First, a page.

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By: Jason Giacchino


The Leatt Neck Brace
The helmet for your neck.

Moto GPX Sport Brace front view.
Moto GPX Sport Brace front view.

Let’s be honest for a moment. Considering how much emphasis modern motocross/ ATV race gear places on safety, it’s kind of surprising that one area in particular has until recently been largely neglected:  the neck.  Crashing is a fact of life in the rough and tumble world of off-roading; and in the not-so-distant past, there was little to prevent serious neck injury as a result of impact other than the give provided by the foam lining inside a helmet. That has all changed thanks to the dedicated efforts of Leatt who have made it their mission to bring realistic neck protection to the masses. We are entering the era of choice when it comes to neck protection and more and more professional racers are opting to sport a Leatt Brace as a standard piece of their weekly armor.  In an effort to shed some light on the benefits of wearing neck protection, we’ll also take a look at how the system works and how it is designed to fit properly.

The idea behind the Leatt Brace is a surprisingly simple one:  to bring the head to a controlled stop after impact by providing an escape for the forces that would otherwise be transmitted through the rider’s neck.  The structure of the brace is made up of both cushioning padding and a rigid frame with the goal of energy absorption and redirection in mind. What does all of this mean in English? Very simply if you think of an impact (be it with the ATV, another rider, or the ground itself) imagine what happens as the rider’s helmet goes from moving very quickly to stopping suddenly. The inertia would normally be transmitted through the helmet itself and right on through the structure supporting the helmet--the rider’s neck. The Leatt gives these forces an “escape route” by transmitting the jolt directly from the rider’s helmet into the brace where it is then distributed onto other body structures such as the shoulders.

The system is fairly simple and better yet works just as claimed. So why then isn’t everyone sporting one? The answer is two fold:  1) Price. The Leatt goes from anywhere between $400 and $600. Sure that’s a lot of coin to throw down, but in the grand scheme of things the money is being very well spent. 2) Fears and Doubts. A lot of riders fear that they won’t be able to get proper use out of the brace or doubt that they’ll bother wearing it on race day. Additionally some riders express concern for the brace limiting their mobility or inhibiting their side-to-side head motion. The good news is that many of these concerns are red herring. We won’t lie and say that the brace is completely undetectable (especially at first), but it takes no more getting used to than the first time you wore a chest protector to keep the roost from bouncing off your sternum.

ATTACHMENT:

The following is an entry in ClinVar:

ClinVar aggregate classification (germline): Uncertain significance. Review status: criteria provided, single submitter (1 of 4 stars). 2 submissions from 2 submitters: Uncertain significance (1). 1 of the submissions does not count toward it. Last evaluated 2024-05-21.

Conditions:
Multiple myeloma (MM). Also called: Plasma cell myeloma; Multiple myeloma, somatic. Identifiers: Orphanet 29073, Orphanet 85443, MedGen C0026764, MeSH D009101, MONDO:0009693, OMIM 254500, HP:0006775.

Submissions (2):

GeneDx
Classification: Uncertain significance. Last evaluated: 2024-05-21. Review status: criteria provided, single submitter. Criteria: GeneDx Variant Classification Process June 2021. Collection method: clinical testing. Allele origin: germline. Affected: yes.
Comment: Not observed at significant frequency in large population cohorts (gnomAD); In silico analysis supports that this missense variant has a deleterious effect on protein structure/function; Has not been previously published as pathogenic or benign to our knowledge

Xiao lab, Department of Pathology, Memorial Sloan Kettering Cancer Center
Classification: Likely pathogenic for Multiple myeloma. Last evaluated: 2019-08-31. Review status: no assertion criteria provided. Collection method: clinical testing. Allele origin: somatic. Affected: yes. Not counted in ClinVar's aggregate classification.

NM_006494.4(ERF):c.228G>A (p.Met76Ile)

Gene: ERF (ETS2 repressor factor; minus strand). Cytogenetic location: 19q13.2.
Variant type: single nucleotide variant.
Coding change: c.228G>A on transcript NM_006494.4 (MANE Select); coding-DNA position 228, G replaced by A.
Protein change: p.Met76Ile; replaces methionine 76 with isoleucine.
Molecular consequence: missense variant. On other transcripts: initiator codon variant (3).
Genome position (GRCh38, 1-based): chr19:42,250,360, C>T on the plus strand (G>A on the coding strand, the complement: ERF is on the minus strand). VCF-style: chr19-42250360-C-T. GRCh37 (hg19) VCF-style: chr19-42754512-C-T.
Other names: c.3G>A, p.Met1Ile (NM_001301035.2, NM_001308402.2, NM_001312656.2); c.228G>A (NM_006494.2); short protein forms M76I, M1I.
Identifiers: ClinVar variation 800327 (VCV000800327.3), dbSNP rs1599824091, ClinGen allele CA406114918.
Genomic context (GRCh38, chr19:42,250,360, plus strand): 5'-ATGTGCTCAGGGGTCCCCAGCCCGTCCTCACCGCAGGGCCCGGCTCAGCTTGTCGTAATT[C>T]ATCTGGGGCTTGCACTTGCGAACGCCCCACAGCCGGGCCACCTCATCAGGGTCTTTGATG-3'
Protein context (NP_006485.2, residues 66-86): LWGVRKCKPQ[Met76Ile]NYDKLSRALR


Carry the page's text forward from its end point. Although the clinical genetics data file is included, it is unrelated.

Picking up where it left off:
Let’s start by addressing concern of proper sizing. Leatt’s website has a section devoted to making sure you get the proper fit out of your brace. Through their how-to video tutorial, anyone can manage to get their brace dialed in perfectly. Also, when properly fitted, it is much easier to forget you are even wearing the brace. The customization of fitting is accomplished through different-sized adjustment pins that are included with the brace. Additionally there are two means of wearing the brace:  With a securing strap that connects around the rider’s torso and without (which means simply allowing the brace to rest freely on your shoulders). The main difference is that riders who love to catch massive air may seek the additional support of the body strap to keep their brace from floating up. So as long as the Leatt rests freely on the shoulders and body, it can do its job properly.

Moto GPX Sport Brace back view.
Moto GPX Sport Brace back view.

The next biggest concern seems to stem from uncertainty as to whether the brace works with chest protectors. The short answer is yes, it certainly does. It’s a given that it will work better with some than others, the fact is that it can be made to work for most any chest protector the market currently has to offer. According to our industry sources the worse case scenario is being required to remove a little material from the chest protector to allow the brace to sit on your shoulders.

Out back the brace has unique support as well. Each Leatt comes standard with a 10-degree thoracic support installed. Smaller riders have the option of running the included 17-degree strut to allow the support to fully follow their back. As we said above, the brace is very customizable and designed to work with any body type.

The company has been devoting its R&D budget to producing Leatt neck braces for specific applications. At the time of this article’s writing they offer three distinct options: The Moto- GPX (this is designed specifically for motorcycles/ATVs), the Moto-Kart (karting), and the Moto-R (race cars). The reason for the variances has most to do with the interaction between the brace and the corresponding riding gear. Could other versions be made to work for ATV purposes? Perhaps but we strongly recommend going with the model designed specifically for our unique application.

Interestingly enough the Moto-GPX model is also recommended for downhill mountain biking, which is a popular way for MX racers to train. Additionally the brace is designed to work with female riders (the company recommends the small size for the ladies).

The bottom line is that as riders, we all hope the day never comes where we would need to rely upon the protection of a device such as the Leatt brace. The good news is that riders no longer have an excuse for going out unprotected. As the old adage goes, it is better to wear extra protection and not need it than to need it and not have it!

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